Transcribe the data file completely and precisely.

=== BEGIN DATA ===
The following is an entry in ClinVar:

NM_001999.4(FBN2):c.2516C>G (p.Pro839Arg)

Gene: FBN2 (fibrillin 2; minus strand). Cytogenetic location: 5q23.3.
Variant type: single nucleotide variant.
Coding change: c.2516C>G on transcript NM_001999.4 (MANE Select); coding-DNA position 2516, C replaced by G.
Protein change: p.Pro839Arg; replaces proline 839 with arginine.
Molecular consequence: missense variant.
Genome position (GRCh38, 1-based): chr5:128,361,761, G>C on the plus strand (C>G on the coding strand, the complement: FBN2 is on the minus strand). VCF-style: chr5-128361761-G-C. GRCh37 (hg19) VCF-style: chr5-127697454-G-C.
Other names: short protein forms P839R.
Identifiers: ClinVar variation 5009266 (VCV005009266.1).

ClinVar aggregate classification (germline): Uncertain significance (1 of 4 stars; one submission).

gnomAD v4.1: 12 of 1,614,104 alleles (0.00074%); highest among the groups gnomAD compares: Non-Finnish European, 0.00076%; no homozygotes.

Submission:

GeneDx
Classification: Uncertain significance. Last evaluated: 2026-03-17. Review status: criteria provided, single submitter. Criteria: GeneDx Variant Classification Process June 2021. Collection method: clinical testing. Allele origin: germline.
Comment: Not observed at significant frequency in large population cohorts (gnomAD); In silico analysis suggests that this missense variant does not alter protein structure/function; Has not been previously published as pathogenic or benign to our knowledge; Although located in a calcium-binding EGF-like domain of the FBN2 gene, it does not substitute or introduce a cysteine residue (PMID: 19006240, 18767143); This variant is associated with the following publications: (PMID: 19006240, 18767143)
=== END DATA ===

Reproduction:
The following is an entry in ClinVar:

NM_001999.4(FBN2):c.2516C>G (p.Pro839Arg)

Gene: FBN2 (fibrillin 2; minus strand). Cytogenetic location: 5q23.3.
Variant type: single nucleotide variant.
Coding change: c.2516C>G on transcript NM_001999.4 (MANE Select); coding-DNA position 2516, C replaced by G.
Protein change: p.Pro839Arg; replaces proline 839 with arginine.
Molecular consequence: missense variant.
Genome position (GRCh38, 1-based): chr5:128,361,761, G>C on the plus strand (C>G on the coding strand, the complement: FBN2 is on the minus strand). VCF-style: chr5-128361761-G-C. GRCh37 (hg19) VCF-style: chr5-127697454-G-C.
Other names: short protein forms P839R.
Identifiers: ClinVar variation 5009266 (VCV005009266.1).

ClinVar aggregate classification (germline): Uncertain significance (1 of 4 stars; one submission).

gnomAD v4.1: 12 of 1,614,104 alleles (0.00074%); highest among the groups gnomAD compares: Non-Finnish European, 0.00076%; no homozygotes.

Submission:

GeneDx
Classification: Uncertain significance. Last evaluated: 2026-03-17. Review status: criteria provided, single submitter. Criteria: GeneDx Variant Classification Process June 2021. Collection method: clinical testing. Allele origin: germline.
Comment: Not observed at significant frequency in large population cohorts (gnomAD); In silico analysis suggests that this missense variant does not alter protein structure/function; Has not been previously published as pathogenic or benign to our knowledge; Although located in a calcium-binding EGF-like domain of the FBN2 gene, it does not substitute or introduce a cysteine residue (PMID: 19006240, 18767143); This variant is associated with the following publications: (PMID: 19006240, 18767143)